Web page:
Thanks for your support.” J.M. Porup is a freelance cybersecurity reporter who lives in Toronto. When he dies his epitaph will simply read "assume breach." You can find him on Twitter at @toholdaquill. This post originated on Ars Technica UK

Energy Department says it won’t give Trump team list of climate...

Department of Energy in Washington, DC.Begemot reader comments 138 Share this story The US Department of Energy said it will not provide a list of names of staffers who worked on climate change issues to the Trump transition team on Tuesday, despite the team’s demand for that information. On Friday, Bloomberg leaked a 75-question memo sent from the Trump transition team to the DOE, asking the department to provide information about the kinds of work it’s doing and the legal and procedural basis for certain programs. While such a questionnaire is not uncommon for transition teams to send federal agencies, the questionnaire also included demands that the DOE provide a list of names of staffers who worked on climate change issues.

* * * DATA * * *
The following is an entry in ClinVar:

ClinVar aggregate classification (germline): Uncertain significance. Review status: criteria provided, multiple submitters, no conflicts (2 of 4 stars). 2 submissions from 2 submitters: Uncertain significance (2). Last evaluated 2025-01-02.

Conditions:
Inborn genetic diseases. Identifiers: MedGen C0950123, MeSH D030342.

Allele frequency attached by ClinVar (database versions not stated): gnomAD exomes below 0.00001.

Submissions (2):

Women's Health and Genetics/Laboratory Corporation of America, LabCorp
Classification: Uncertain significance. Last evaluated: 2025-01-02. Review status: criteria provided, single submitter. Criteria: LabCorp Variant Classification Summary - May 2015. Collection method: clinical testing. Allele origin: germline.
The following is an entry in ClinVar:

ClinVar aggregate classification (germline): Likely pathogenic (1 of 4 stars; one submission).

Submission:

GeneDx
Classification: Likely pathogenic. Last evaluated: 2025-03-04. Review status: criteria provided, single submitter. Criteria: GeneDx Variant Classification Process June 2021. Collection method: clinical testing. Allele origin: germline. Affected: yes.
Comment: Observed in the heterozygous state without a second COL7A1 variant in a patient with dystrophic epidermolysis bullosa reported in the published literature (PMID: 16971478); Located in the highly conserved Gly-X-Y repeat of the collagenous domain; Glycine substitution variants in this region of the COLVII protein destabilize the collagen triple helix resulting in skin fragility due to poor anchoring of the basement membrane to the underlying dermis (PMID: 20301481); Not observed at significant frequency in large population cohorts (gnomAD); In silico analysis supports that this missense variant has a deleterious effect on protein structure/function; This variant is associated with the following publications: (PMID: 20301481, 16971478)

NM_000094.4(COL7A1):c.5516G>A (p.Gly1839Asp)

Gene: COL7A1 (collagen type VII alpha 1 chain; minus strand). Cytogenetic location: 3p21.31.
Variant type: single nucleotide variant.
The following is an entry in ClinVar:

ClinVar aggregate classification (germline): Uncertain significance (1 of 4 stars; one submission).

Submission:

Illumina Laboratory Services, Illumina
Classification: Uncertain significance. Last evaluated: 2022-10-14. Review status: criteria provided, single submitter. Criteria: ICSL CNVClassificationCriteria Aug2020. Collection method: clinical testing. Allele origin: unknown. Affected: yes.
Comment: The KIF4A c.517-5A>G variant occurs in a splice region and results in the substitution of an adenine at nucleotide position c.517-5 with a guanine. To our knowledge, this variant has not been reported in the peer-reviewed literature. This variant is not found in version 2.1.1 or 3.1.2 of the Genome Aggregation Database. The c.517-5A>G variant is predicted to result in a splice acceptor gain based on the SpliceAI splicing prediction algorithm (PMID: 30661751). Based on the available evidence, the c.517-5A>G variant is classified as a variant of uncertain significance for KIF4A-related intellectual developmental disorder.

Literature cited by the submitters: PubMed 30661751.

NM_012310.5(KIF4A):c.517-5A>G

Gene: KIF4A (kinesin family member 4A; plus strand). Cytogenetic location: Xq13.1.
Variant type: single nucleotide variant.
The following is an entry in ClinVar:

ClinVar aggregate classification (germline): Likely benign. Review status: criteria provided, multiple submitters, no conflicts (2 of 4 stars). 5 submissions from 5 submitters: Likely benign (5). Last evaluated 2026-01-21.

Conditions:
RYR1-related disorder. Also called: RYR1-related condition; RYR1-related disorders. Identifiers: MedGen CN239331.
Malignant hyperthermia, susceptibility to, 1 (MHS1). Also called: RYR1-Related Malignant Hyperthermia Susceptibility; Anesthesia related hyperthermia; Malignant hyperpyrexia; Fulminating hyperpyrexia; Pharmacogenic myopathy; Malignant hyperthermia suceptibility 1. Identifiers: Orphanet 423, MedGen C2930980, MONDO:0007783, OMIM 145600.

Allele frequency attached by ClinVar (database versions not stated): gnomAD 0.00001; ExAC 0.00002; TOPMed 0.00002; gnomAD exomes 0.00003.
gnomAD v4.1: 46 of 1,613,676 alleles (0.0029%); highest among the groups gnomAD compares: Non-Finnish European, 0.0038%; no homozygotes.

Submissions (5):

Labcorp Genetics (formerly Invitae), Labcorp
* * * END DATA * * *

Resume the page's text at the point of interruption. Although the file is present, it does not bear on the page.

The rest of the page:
Those demands came across as deeply concerning and highly unusual to career staffers and contractors, some of whom worked at the DOE not only during the Obama administration but under the Bush and Clinton administrations as well. Trump has publicly called climate change a hoax, and just this weekend, he told the Fox Sunday host that “nobody really knows” about climate change.

These are blatant lies from Trump, as climate scientists have decades of research showing that climate change is happening.

The most recent Intergovernmental Panel on Climate Change report showed 95 percent statistical confidence that humans are the primary cause for this undeniable warming trend. The Trump transition team’s request for the names of all staffers who attended meetings about the social cost of carbon, as well as any Conference of the Parties hosted by the United Nations Framework Convention on Climate Change, suggested to DOE staffers that the team could be looking to fire staffers for their work on climate change or to marginalize their role at the department. According to the Washington Post, DOE officials sent an e-mail to employees this morning assuring them that no individual names will be provided to the Trump transition team: The Department of Energy received significant feedback from our workforce throughout the department, including the National Labs, following the release of the transition team’s questions.